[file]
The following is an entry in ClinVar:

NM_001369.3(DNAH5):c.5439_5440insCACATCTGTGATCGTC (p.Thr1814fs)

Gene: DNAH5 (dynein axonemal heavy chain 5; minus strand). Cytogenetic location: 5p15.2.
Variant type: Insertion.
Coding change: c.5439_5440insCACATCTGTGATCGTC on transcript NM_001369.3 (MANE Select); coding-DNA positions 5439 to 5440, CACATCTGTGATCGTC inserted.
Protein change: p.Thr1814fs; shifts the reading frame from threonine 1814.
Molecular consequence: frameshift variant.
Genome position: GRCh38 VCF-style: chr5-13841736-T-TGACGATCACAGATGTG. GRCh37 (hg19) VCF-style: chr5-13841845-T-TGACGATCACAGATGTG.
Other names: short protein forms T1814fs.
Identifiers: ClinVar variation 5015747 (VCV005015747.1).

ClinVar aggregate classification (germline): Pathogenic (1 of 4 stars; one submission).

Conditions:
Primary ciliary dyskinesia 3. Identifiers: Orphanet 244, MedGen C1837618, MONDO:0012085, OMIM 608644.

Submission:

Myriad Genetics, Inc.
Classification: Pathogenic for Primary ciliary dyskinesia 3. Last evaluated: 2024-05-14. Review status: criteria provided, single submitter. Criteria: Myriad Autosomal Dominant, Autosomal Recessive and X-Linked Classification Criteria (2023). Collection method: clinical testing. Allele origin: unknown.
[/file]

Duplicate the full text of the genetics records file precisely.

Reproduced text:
The following is an entry in ClinVar:

NM_001369.3(DNAH5):c.5439_5440insCACATCTGTGATCGTC (p.Thr1814fs)

Gene: DNAH5 (dynein axonemal heavy chain 5; minus strand). Cytogenetic location: 5p15.2.
Variant type: Insertion.
Coding change: c.5439_5440insCACATCTGTGATCGTC on transcript NM_001369.3 (MANE Select); coding-DNA positions 5439 to 5440, CACATCTGTGATCGTC inserted.
Protein change: p.Thr1814fs; shifts the reading frame from threonine 1814.
Molecular consequence: frameshift variant.
Genome position: GRCh38 VCF-style: chr5-13841736-T-TGACGATCACAGATGTG. GRCh37 (hg19) VCF-style: chr5-13841845-T-TGACGATCACAGATGTG.
Other names: short protein forms T1814fs.
Identifiers: ClinVar variation 5015747 (VCV005015747.1).

ClinVar aggregate classification (germline): Pathogenic (1 of 4 stars; one submission).

Conditions:
Primary ciliary dyskinesia 3. Identifiers: Orphanet 244, MedGen C1837618, MONDO:0012085, OMIM 608644.

Submission:

Myriad Genetics, Inc.
Classification: Pathogenic for Primary ciliary dyskinesia 3. Last evaluated: 2024-05-14. Review status: criteria provided, single submitter. Criteria: Myriad Autosomal Dominant, Autosomal Recessive and X-Linked Classification Criteria (2023). Collection method: clinical testing. Allele origin: unknown.